Want to boost productivity? Try these five apps

There are plenty of bogus life hacks in the world. But these five tools will actually help get stuff done

 

The Frictionless Office

Man sitting inside a ring of desks covered with computers
(Peter Cade/Getty)

An entrepreneur’s productivity levels has a big effect on a company’s bottom line. There’s no shortage of dubious productivity tools and questionable life hacks out there, but here’s a shortlist of some actually useful ones:

1Password
Businesses are more reliant on apps and cloud-based services than ever. Having a different password for each account can quickly get unwieldy.  1Password is a tool not only remembers all your passwords for you, it creates secure new ones—you no longer have to cut corners by using the same medium-safe password for every account you have.

TimeTracker
Keeping a time sheets gives you an objective sense of how long it takes you to complete tasks. It  can also reveal when you’re the most (and the least) productive.  TimeTracker, developed by Openhour, is a time sheet tool that runs discreetly in the background while you work. It monitors time spent on various software programs, including Adobe Creative Suite, Microsoft Office, Outlook and Google apps. Toggl is another great web app that works along the same lines.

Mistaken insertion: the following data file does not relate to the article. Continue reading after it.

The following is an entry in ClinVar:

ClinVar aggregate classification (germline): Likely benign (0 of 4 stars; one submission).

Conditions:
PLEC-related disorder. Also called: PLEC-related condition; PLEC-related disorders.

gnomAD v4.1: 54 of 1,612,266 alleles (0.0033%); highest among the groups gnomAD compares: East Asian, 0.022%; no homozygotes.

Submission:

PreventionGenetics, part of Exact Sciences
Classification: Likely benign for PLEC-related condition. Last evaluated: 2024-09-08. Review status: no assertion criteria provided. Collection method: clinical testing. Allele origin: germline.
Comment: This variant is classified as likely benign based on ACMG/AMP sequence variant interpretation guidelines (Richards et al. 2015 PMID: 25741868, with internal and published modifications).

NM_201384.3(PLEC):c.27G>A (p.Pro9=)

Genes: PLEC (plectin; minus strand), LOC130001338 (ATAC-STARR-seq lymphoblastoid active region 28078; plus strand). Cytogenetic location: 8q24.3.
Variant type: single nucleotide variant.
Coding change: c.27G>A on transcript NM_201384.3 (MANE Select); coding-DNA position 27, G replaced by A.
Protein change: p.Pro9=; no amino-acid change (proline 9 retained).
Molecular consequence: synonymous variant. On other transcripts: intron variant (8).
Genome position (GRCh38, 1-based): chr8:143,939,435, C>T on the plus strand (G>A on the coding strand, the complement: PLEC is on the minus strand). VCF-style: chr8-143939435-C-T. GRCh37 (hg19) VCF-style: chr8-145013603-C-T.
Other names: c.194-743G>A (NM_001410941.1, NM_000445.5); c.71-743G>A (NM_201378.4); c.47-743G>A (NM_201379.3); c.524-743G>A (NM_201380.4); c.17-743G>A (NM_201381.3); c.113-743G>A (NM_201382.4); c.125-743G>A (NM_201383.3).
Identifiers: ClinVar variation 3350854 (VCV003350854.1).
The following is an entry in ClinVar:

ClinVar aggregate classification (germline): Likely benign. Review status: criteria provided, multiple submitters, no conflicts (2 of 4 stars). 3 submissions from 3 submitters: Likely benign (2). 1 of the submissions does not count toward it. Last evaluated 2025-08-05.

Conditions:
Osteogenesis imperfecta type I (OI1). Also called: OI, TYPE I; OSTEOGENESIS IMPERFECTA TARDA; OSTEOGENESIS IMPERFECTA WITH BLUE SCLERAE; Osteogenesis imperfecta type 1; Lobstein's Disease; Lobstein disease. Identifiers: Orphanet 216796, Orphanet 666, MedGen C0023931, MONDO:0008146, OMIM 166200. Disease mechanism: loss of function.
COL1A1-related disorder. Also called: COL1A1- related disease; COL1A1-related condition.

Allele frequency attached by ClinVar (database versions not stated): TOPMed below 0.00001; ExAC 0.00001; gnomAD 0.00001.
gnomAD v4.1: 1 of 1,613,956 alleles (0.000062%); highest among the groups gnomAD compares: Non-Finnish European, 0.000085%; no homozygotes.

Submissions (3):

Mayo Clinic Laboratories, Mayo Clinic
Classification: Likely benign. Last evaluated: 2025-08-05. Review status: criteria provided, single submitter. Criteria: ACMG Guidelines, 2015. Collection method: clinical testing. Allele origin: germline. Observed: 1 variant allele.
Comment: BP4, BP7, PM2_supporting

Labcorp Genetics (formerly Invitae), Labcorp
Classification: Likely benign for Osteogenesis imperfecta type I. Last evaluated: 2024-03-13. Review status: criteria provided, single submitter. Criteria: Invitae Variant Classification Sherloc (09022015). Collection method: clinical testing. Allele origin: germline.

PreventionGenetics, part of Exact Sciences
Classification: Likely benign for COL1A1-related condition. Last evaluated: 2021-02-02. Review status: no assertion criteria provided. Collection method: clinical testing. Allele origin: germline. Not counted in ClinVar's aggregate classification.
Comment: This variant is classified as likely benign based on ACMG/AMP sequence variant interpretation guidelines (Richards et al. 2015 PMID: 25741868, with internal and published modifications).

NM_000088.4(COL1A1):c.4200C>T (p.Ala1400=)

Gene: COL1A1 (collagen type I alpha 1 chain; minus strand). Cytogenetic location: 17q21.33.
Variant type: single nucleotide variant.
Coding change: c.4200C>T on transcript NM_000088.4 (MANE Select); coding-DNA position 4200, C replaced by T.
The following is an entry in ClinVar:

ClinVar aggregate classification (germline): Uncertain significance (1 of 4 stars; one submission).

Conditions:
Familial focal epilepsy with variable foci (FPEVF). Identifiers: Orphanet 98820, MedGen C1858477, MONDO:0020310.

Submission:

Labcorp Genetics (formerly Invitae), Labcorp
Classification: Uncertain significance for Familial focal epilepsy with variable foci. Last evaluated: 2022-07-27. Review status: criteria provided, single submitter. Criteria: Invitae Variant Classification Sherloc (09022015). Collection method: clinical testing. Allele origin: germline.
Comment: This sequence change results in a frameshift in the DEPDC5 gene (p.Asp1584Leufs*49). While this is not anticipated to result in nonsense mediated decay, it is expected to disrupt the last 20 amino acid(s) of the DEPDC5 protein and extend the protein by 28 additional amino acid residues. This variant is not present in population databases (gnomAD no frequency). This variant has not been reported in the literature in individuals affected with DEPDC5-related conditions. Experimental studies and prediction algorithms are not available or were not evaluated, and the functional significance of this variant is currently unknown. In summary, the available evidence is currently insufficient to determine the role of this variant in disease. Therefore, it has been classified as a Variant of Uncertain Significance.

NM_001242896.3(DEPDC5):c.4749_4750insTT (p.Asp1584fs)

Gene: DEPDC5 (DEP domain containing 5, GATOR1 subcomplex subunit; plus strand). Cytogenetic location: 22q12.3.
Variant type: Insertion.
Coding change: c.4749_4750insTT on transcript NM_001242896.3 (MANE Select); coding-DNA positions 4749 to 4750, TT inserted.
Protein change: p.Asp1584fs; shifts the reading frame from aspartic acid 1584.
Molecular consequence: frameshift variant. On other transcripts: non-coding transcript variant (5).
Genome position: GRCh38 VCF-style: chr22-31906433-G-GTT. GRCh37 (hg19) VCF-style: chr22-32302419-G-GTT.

135list
The 1-3-5 method requires users to divide tasks into one big, three medium, and five small goals to accomplish each day. 135list is a web app that works based on that principle. Unlike many productivity apps, this one doesn’t require a subscription.

Pocket
Successful entrepreneurs read—a lot. Pocket is a popular tool to bank all of those articles you come across during the day.

The Smart Writing Set
List-making apps abound, but there’s still something oddly satisfying about jotting down notes using pen and paper. Popular notebook maker Moleskine now offers a line of notebooks and pens that automatically digitizes notes and imports them to a mobile device. It isn’t the first of its kind, but it’s arguably the most convenient to use: a competitor’s version requires you to send in your notebook for scanning.


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